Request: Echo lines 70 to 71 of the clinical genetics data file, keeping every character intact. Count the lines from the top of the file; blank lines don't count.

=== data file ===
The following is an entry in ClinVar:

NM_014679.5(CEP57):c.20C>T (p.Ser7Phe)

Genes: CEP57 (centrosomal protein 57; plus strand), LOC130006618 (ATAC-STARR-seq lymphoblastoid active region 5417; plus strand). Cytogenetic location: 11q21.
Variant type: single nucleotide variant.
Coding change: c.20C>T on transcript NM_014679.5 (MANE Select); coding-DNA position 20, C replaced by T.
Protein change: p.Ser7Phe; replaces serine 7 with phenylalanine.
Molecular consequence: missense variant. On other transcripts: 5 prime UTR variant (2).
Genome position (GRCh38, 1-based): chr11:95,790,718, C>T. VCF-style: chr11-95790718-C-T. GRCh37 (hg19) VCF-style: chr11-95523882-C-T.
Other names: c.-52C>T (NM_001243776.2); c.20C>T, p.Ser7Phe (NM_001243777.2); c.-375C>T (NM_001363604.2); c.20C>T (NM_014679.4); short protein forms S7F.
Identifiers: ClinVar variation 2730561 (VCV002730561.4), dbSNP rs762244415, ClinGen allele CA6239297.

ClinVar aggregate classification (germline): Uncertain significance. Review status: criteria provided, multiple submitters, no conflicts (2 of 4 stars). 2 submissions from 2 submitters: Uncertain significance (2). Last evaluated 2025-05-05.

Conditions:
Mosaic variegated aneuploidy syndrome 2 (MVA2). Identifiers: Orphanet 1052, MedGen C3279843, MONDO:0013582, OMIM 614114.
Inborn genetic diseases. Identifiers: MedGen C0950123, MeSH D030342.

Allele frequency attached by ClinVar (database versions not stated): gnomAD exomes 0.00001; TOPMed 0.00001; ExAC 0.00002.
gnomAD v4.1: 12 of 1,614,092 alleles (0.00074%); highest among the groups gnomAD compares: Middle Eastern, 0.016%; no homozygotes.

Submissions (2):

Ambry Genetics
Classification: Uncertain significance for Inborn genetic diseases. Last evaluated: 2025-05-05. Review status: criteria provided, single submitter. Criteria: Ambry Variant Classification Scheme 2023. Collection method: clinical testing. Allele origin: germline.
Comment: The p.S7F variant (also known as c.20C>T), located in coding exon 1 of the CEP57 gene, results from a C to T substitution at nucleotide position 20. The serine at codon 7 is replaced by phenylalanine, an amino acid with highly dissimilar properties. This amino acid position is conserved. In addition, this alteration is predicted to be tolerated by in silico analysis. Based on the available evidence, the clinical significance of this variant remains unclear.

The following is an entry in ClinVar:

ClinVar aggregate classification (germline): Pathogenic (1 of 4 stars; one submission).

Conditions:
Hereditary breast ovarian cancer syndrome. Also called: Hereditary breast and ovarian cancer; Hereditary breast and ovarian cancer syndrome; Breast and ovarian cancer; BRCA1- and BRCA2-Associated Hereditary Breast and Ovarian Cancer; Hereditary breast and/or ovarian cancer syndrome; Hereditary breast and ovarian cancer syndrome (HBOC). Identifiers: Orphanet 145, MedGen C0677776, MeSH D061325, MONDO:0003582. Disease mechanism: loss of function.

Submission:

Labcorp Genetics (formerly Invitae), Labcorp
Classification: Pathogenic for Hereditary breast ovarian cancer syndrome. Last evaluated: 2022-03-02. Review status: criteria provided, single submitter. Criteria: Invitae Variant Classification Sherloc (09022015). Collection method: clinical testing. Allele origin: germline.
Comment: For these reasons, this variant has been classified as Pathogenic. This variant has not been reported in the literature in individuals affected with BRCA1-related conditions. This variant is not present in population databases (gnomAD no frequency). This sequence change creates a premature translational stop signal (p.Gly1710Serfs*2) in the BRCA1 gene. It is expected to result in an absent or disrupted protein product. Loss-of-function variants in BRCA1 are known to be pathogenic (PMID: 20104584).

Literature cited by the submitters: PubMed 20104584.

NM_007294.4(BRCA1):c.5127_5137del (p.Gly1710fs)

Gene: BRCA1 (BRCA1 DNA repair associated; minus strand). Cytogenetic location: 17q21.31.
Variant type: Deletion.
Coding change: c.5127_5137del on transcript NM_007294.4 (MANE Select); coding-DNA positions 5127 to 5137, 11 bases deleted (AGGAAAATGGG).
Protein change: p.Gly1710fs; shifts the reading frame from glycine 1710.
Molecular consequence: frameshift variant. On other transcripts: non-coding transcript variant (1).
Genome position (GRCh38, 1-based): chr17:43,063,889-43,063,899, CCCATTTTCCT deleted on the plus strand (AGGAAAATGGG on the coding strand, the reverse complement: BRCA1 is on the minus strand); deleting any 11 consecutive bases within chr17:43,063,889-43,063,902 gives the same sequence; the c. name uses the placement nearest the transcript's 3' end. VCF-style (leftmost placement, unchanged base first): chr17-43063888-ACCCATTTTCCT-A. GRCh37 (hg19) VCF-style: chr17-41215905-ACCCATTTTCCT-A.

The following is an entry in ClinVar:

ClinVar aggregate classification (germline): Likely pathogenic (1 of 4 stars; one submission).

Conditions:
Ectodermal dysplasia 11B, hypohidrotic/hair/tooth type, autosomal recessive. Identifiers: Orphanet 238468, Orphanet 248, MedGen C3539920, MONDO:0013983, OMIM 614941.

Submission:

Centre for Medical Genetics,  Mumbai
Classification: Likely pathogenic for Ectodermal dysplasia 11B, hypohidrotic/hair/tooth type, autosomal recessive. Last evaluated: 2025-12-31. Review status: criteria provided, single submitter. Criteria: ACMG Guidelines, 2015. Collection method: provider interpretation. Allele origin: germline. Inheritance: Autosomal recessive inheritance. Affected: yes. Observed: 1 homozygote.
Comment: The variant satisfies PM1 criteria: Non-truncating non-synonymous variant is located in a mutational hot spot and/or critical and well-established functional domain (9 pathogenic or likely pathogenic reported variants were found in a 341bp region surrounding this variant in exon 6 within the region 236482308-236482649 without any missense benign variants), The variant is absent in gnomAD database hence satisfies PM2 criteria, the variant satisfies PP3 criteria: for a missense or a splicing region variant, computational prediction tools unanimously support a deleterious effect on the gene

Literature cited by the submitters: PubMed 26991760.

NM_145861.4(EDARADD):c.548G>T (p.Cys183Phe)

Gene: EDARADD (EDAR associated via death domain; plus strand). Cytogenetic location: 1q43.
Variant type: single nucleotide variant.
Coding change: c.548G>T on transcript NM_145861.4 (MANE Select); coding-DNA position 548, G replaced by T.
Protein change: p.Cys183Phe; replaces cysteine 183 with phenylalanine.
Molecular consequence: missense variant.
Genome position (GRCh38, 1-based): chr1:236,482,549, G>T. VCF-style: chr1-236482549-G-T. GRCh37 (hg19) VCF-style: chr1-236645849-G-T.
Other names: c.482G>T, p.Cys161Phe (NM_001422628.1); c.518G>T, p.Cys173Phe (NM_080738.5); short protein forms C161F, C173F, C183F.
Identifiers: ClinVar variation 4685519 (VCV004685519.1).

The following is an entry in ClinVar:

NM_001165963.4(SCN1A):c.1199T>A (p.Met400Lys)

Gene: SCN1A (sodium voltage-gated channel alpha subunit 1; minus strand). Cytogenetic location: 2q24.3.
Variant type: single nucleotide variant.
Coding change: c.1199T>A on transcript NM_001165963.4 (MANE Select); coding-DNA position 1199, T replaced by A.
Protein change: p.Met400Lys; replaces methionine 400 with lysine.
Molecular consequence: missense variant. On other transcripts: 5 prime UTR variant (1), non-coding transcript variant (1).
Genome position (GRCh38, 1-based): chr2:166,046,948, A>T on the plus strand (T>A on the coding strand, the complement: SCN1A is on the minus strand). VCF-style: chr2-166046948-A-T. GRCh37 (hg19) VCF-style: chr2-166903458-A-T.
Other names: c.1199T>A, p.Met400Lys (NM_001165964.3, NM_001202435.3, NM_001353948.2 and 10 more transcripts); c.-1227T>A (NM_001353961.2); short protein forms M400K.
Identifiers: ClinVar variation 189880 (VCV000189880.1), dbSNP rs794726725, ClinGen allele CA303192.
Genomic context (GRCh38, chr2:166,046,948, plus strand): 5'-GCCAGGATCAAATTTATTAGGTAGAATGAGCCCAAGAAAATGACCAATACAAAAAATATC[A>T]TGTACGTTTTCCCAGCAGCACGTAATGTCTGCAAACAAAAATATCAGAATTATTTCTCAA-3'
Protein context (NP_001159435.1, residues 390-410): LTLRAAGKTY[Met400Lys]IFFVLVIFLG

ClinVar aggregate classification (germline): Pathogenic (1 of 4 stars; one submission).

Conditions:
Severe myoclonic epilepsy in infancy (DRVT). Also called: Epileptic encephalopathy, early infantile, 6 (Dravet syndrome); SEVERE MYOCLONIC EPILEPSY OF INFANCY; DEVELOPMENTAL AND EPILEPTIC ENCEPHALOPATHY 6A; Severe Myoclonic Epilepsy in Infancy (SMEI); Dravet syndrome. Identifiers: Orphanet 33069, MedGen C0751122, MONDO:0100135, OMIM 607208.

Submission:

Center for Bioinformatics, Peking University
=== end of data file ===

Submission:

Center for Bioinformatics, Peking University